The Lyricism of Despair: Wozzeck at the Met

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Alan Held as Wozzeck at the Metropolitan Opera. Photo: Cory Weaver/Metropolitan Opera.

Alan Held as Wozzeck at the Metropolitan Opera. Photo: Cory Weaver/Metropolitan Opera.

music by Alban Berg, libretto by the composer adapted from Georg Büchner’s dramatic fragment, “Woyzeck”
Metropolitan Opera House
Saturday April 16 at 1:00 pm

Conductor, James Levine
Production, Mark Lamos
Set and Costume Designer, Robert Israel
Lighting Designer, James F. Ingalls
Stage Director, Gregory Keller.

Wozzeck – Alan Held
Marie – Waltraud Meier
Captain – Gerhard Siegel
Andres – Russell Thomas
Margret – Wendy White
Doctor – Walter Fink
Drum Major – Stuart Skelton
First Apprentice – Richard Bernstein
Second Apprentice – Mark Schowalter
Fool – Philippe Castagner
Marie’s Child – John Albert

In the tavern scene, a drunken apprentice delivers a sermon in pseudo-biblical language, inquiring into the human condition while the miserable tavern-dwellers move in close to listen. Their huddled shadows mount a stark black wall angled steeply toward an invisible source of light—you sense their hope against hope that the speaker will indicate to them some higher meaning to their existence—but his conclusion is that the highest goal and purpose of life is…to get drunk.

Marie has committed adultery out of despair, ennui, the need for another to acknowledge her existence. As she stands on the street with her back to a stark black wall angled steeply upward, she gives in to the macho advances of the drum major: “what’s the difference,” and they couple suddenly, violently joining and slowly copulating against a stark black wall reflecting a blinding light as the first act curtain descends.

Wozzeck is shaving the Captain, who is trying to get him to respond to narcissistic philosophizing. Wozzeck wields his razor silently, hurrying to finish the clearly unpleasant task. On the stark black wall behind them, their inky shadows play out their exchange, Wozzeck’s shadow always looming menacingly above that of the cowering, and cowardly, Captain who attempts every trick he knows to dominate and show superiority over Wozzeck: superior intelligence, superior morality, verbal agility, military rank. But no matter where he stands on the stage in relation to Wozzeck, on the wall he is always overshadowed, and the razor in Wozzeck’s hand is menacingly enlarged until, at the end of the scene, the Captain grabs it and snaps it shut.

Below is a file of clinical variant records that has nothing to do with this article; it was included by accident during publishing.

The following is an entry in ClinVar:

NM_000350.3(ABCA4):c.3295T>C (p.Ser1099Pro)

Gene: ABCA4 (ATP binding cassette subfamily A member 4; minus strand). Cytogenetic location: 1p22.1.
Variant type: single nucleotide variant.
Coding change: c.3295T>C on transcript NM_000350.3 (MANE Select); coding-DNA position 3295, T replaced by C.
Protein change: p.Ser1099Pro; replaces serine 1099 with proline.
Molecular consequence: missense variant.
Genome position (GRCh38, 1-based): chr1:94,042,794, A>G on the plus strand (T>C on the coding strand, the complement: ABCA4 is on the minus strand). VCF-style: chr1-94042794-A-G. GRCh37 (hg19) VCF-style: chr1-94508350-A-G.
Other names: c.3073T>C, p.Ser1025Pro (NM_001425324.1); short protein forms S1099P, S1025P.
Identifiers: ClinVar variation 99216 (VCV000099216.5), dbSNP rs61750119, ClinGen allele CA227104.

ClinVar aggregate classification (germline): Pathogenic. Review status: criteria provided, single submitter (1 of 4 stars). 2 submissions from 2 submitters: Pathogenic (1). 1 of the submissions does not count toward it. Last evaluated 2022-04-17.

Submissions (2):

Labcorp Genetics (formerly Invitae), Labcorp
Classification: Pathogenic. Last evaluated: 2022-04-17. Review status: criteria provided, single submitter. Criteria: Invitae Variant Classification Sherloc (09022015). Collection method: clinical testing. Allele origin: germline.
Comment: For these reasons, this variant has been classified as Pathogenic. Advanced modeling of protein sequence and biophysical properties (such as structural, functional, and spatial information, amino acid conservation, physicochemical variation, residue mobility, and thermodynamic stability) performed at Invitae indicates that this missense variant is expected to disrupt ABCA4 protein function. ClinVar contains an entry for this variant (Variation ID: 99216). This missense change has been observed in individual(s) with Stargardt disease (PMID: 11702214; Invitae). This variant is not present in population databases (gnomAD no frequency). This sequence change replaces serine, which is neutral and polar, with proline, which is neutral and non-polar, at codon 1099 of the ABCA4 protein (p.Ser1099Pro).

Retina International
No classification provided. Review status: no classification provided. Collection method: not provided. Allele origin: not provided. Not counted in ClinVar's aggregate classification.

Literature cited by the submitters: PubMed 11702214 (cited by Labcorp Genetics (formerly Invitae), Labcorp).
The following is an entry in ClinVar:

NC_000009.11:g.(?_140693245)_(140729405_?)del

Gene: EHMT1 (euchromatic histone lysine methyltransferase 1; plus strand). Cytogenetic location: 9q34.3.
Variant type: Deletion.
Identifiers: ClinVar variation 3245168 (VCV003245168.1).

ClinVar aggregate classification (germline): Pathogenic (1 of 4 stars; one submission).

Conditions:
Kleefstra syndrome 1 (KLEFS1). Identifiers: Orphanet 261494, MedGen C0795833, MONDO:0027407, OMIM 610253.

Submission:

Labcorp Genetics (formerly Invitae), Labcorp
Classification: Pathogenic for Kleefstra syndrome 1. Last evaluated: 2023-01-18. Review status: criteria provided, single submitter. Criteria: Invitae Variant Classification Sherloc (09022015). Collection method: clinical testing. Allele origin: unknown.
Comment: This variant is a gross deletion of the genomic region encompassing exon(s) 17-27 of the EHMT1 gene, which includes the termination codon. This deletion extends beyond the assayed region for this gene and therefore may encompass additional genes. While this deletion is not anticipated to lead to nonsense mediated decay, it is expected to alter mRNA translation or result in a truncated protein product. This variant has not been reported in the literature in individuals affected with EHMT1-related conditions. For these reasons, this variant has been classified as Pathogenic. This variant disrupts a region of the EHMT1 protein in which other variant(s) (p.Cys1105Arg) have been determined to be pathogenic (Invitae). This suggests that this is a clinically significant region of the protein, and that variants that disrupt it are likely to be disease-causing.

Wozzeck is attempting to understand the mysteries of world; in an open field cutting sticks with the thoughtless and “normal” Andres, he keeps having panic attacks: the place is cursed, there are patterns on the toadstools that Wozzeck wishes to decipher, magic and cursed heads roll dangerously about, under the earth there is a hollow space where unnamable creatures stir, and as the military drum rolls announce the sunset, Wozzeck sees a horizon filled with thunder and a strip of apocalyptic fire under an intimidating inky black sky.

In the first scene, Wozzeck has a razor, which the Captain takes away; in the second, he is holding an axe, but Andres removes it; in the tavern scene he has a knife which he is restrained from using when a group of men start singing a hunting chorus; in the third act, by the pool, Wozzeck finally uses his weapon: he slits the throat of Marie, the only person to whom he has any human connection; two scenes later, he wades into the pool to wash himself and to find the knife that he has thrown there, fearing it is too shallow and will be found. In the process he imagines that the whole pond is filled with blood, and he drowns. The stark wall behind the pond becomes a blood-red stain, against which we see the small shadowy profiles of the Doctor and the Captain who hear the sounds of the drowning man and hurry away, the Captain violating his principle against haste, and the Doctor displaying uncharacteristically irrational fear.

The stories of the Gospels, the words of Jesus, provide the only guidance toward light for the poor. He will forgive their sins as He forgave Mary Magdalene, He will gather to Himself the innocent children, yea even unto the bastards. The only other story that is told in this drama is that of a child who has no father or mother, and who will weep bitterly forever; this is a story that is told by Marie to her child and also the story we witness as it happens to that child. The opera ends with the same note on which it began. The walls of the world remain unmoved.

The brilliant production of Wozzeck that ran for only four performances at the Metropolitan Opera from April 9 to April 16 focused attention on questions of meaning, spirituality, hope, and despair without sacrificing the humanity of Büchner’s and Berg’s great drama. Alan Held’s Wozzeck was already in a distracted state at the start, but he was hardly insane or mentally defective; his “Aria” in the opening scene rose to eloquence. Held chose to take a singing approach to the role, and he imparted lyrical shape and great conviction to that moment. His was a physically dominating presence, so that Wozzeck’s inherent passivity became more menacing as the potential and motivation toward violence grew inexorably throughout the opera. It is not surprising that Wozzeck finally bursts into violence, but it is tragic that his victim is the only character in the opera about whom he cares.

Waltraud Meier also took a lyrical approach to Marie. Her character did not give off the erotic heat of Hildegard Behrens, for example; she was rather a person who possesses sensitivity and intelligence, but has become dulled by hard usage, boredom, and despair. Her lyrical moments in the third scene were brief and fragile reclamations of innocence, acts of futile defiance. Her attempts to find solace in the words of the Gospel were doomed ahead of time; she knows that she will find no peace in them even as she reads them. Her outbursts of despair were not the wailing tantrums of a child, but the steady keening of a knowing adult who gains no respite or release. Her tragedy is that she is as aware as we are of her situation, understands it thoroughly enough to realize that there is no way out for her. The only thing she has is a bit of broken mirror, just enough to be able to see herself.